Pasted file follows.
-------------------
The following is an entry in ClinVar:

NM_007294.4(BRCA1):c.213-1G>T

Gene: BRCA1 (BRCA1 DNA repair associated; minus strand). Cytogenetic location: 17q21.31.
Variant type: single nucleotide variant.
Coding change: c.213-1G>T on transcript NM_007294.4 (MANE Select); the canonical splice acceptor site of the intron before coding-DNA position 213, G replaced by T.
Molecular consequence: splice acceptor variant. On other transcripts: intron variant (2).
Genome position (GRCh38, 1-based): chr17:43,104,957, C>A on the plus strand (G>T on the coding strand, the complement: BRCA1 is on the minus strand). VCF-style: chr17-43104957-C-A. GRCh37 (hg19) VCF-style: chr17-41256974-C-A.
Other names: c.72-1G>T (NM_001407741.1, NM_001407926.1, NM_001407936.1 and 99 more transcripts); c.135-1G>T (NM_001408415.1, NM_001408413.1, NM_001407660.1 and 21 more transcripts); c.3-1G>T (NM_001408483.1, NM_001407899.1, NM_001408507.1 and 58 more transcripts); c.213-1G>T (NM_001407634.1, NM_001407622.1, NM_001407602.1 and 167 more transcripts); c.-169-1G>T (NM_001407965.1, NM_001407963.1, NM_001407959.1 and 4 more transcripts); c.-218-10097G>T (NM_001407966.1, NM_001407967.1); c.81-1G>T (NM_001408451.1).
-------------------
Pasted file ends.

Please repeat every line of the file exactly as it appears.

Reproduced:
The following is an entry in ClinVar:

NM_007294.4(BRCA1):c.213-1G>T

Gene: BRCA1 (BRCA1 DNA repair associated; minus strand). Cytogenetic location: 17q21.31.
Variant type: single nucleotide variant.
Coding change: c.213-1G>T on transcript NM_007294.4 (MANE Select); the canonical splice acceptor site of the intron before coding-DNA position 213, G replaced by T.
Molecular consequence: splice acceptor variant. On other transcripts: intron variant (2).
Genome position (GRCh38, 1-based): chr17:43,104,957, C>A on the plus strand (G>T on the coding strand, the complement: BRCA1 is on the minus strand). VCF-style: chr17-43104957-C-A. GRCh37 (hg19) VCF-style: chr17-41256974-C-A.
Other names: c.72-1G>T (NM_001407741.1, NM_001407926.1, NM_001407936.1 and 99 more transcripts); c.135-1G>T (NM_001408415.1, NM_001408413.1, NM_001407660.1 and 21 more transcripts); c.3-1G>T (NM_001408483.1, NM_001407899.1, NM_001408507.1 and 58 more transcripts); c.213-1G>T (NM_001407634.1, NM_001407622.1, NM_001407602.1 and 167 more transcripts); c.-169-1G>T (NM_001407965.1, NM_001407963.1, NM_001407959.1 and 4 more transcripts); c.-218-10097G>T (NM_001407966.1, NM_001407967.1); c.81-1G>T (NM_001408451.1).